While COVID-19 has been at the center of health concerns since early 2020, the fight to end HIV continues. How are HIV communicators in the United States effectively engaging with their priority audiences? Here, four HIV communicators explain why they are passionate about their work and discuss how, in the current environment, they can best reach people in the United States who historically have had to bear the largest burden of HIV.
Tagged: World AIDS Day
The rapid spread of the Ebola virus through human-to-human contact — compelled by the urge to embrace a family member with symptoms of infection, to transport a neighbor to the nearest clinic, to nurse the infected or bury the dead despite the lack of basic protective gear — reminds us of the complex relationship between health and human behavior.
Like Ebola, HIV was once an emergent infectious disease. Although HIV may take years rather than days to kill its victims, similarities exist between HIV and Ebola in the conditions that facilitate their spread and the challenges to containing both diseases. Highly stigmatized, those who fear infection may avoid being tested or disclosing to loved ones; those diagnosed may face limited treatment options provided by harried health care workers within overburdened health care systems.
Now in its fourth decade, the fight against HIV has seen tremendous breakthroughs in medical technology. A spectrum of antiretroviral (ARV) treatment options now exists and is available around the globe. Clinical studies have proven that taking a daily oral ARV-based pill can reduce a healthy person’s chance of getting the infection — and, other types of ARV prevention products (i.e., gels, rings and injections) are on the horizon. Increased testing through provider-initiated strategies has increased access to both treatment and prevention technologies. There is even some thought that we will have a cure for HIV one day.
For those of us who work in the field of HIV, words like “eradication” or “elimination” are not commonly used. Yet, new evidence and tools suggest that getting to zero might just be possible if we look at HIV through a fresh lens and focus our limited resources in strategic ways. As World AIDS Day nears, an example in Vietnam shows one promising approach.
Vietnam is at a tipping point. The country is working hard to scale up methadone maintenance treatment for injecting drug users and to provide antiretroviral (ARV) treatment for those living with HIV. External resources, however, are declining and every dollar (or Vietnamese dong (VND)) makes a difference. The cascade of HIV care — an approach that links prevention outreach, testing and treatment services across a continuum of care — helps identify the key opportunities to improve services to stop the spread of HIV. This tool has come to Vietnam at a critical time. Vietnam’s HIV epidemic is still in a concentrated phase, with the highest seroprevalence among populations at higher risk. These include injecting drug users, female sex workers and men who have sex with men.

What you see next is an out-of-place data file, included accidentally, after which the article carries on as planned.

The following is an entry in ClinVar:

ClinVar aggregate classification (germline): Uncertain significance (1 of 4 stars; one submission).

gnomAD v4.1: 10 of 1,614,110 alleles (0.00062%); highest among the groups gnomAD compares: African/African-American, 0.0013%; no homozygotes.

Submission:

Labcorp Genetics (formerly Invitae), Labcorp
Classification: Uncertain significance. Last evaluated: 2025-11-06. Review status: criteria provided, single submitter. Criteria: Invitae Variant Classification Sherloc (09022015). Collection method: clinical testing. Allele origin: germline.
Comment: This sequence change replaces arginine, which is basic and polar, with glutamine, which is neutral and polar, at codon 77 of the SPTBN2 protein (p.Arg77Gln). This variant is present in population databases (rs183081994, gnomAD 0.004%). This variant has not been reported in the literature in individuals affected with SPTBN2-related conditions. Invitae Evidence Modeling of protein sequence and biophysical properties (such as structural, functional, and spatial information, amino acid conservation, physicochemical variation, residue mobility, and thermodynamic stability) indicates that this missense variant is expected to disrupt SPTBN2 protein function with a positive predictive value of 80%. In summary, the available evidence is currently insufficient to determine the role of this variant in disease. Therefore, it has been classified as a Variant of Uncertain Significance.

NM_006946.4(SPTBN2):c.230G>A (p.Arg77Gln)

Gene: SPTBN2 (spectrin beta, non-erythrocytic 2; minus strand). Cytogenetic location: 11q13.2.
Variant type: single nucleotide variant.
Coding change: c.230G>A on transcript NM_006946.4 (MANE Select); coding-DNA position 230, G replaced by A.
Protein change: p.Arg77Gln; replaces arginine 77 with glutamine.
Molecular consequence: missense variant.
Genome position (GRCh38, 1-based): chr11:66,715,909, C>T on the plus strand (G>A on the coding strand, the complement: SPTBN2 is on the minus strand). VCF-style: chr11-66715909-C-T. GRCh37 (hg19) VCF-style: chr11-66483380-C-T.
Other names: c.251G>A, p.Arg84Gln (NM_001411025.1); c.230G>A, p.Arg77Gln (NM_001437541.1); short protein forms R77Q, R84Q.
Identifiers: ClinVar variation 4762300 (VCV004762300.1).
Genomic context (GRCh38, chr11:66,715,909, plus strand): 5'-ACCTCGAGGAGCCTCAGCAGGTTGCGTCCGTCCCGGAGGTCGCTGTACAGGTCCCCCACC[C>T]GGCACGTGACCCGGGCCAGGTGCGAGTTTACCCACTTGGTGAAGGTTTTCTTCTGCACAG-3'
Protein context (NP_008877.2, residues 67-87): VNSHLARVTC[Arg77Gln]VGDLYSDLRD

Using the cascade — in every facility, commune, district and province — helps Vietnam monitor HIV service system performance and focus its remaining human, financial and programmatic resources on the ultimate aim of the HIV response: viral suppression. The cascade approach identifies “leaks” in the system to target resources on interventions that diagnose people with HIV, initiate ARV treatment quickly and sustain those individuals with continued care. Knowing where the drop-offs are most pronounced can assist decision makers and service providers in implementing system improvements and service enhancements that make the greatest impact on individuals, communities and Vietnamese society.
The Joint United Nations Programme on HIV/AIDS (UNAIDS) has released their 2013 report, AIDS by the Numbers, which contains its latest data on the state of the epidemic globally and the progress made over the last decade. The report shows the world is coming closer to ending the AIDS epidemic but that significant challenges remain in getting to zero.
In 2012, an estimated:
- 35.3 million [32.2 million – 38.8 million] people globally were living with HIV
- 2.3 million [1.9 million – 2.7 million] people became newly infected with HIV
- 1.6 million [1.4 million – 1.9 million] people died from AIDS-related illnesses
AIDS by the Numbers presents a wealth of data on a range of topics, such as HIV infections, access to treatment and AIDS-related deaths, along with regional statistics on HIV.
Learn more about AIDS by the Numbers.
Follow @UNAIDS to join the conversation.
World AIDS Day 2011
In observance of World AIDS Day on December 1st, we will be sharing personal perspectives on how HIV has impacted our lives over the last 30 years and where we will be in the future. Check back each day until World AIDS Day for posts and videos from our staff.
Share your perspectives: How has HIV impacted your life over the last 30 years?
Tweet us your perspectives and thoughts. Include #WorldAIDSDay and @FHI360 to add to the conversation.
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